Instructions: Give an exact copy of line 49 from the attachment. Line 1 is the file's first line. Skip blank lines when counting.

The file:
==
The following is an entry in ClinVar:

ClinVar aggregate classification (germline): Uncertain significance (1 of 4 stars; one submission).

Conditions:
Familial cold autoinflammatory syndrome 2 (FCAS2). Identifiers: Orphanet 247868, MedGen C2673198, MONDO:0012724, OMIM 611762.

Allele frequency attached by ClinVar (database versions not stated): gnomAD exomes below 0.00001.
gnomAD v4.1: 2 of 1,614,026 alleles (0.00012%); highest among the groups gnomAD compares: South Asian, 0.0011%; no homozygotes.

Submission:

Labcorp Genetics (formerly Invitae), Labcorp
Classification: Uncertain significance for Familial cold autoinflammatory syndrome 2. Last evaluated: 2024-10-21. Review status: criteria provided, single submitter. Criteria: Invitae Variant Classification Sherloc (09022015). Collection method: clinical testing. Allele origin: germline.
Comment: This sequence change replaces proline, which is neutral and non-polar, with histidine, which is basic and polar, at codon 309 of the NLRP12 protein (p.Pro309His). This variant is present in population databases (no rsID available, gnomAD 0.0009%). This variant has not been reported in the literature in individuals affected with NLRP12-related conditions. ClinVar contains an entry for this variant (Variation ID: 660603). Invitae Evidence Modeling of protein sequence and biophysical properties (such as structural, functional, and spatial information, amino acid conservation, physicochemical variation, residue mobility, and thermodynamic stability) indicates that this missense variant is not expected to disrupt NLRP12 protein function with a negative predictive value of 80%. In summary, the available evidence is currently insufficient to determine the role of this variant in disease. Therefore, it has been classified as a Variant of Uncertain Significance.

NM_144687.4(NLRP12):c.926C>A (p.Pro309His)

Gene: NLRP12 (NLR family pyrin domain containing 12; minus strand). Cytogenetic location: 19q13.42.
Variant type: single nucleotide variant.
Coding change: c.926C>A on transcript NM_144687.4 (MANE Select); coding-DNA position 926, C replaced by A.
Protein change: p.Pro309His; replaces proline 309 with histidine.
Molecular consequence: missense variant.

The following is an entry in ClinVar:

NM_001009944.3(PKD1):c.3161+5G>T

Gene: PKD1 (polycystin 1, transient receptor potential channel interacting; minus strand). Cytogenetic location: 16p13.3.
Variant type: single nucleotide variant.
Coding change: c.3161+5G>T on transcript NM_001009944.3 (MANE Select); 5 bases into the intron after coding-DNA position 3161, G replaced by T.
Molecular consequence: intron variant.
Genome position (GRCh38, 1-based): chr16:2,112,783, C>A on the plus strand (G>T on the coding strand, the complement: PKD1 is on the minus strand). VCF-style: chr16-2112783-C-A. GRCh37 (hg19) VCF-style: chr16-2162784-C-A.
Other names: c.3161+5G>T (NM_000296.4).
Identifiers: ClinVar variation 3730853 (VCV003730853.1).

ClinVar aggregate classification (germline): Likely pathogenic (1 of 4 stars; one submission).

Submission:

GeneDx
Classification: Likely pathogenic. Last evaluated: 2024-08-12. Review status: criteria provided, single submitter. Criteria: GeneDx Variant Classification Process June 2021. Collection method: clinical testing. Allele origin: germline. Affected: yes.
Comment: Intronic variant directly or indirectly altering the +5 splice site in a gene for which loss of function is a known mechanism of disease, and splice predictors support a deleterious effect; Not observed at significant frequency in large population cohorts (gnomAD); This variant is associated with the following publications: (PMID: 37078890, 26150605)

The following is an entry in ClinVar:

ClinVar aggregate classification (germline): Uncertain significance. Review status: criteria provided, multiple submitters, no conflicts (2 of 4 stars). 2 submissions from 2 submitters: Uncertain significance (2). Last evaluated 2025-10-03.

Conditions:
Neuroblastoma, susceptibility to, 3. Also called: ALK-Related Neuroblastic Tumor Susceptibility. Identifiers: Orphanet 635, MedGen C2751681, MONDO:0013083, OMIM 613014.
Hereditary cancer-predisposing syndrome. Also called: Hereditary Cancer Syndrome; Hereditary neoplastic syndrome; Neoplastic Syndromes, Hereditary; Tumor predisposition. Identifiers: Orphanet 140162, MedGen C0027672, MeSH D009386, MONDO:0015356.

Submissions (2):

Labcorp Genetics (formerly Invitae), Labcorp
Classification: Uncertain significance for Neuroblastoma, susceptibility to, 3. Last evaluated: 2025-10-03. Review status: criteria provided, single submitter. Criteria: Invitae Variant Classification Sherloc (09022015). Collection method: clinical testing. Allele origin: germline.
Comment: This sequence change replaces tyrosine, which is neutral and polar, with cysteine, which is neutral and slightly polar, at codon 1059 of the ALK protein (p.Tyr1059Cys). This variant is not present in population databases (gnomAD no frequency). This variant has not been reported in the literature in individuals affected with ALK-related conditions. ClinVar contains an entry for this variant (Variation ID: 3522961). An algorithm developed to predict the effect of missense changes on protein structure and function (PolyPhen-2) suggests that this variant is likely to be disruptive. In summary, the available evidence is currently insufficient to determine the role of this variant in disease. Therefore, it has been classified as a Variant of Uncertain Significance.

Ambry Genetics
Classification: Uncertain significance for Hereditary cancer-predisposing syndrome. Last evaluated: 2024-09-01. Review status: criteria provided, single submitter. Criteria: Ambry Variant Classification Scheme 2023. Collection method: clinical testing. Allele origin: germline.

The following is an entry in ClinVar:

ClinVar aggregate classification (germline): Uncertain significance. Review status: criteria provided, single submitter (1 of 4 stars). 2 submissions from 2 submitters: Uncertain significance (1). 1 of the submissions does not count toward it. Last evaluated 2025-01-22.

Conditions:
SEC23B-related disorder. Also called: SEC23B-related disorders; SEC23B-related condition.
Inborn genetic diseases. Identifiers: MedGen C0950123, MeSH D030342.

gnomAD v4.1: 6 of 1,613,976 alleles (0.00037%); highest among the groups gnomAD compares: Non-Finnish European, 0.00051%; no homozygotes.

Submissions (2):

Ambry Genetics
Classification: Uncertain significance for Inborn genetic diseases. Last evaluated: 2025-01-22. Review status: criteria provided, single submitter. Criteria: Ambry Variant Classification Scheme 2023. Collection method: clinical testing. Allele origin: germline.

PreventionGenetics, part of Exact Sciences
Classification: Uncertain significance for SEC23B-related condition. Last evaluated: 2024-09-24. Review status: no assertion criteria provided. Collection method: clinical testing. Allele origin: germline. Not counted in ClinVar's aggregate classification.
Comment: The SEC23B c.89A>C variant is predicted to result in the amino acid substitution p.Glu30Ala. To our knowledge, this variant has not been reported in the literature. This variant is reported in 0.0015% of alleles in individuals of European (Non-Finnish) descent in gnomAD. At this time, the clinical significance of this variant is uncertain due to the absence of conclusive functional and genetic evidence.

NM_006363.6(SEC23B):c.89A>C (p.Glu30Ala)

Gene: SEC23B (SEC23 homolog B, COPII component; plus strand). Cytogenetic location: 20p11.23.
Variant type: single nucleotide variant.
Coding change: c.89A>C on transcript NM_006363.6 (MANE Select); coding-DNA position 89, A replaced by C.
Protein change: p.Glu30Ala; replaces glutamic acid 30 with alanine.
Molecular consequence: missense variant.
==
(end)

Ambry Genetics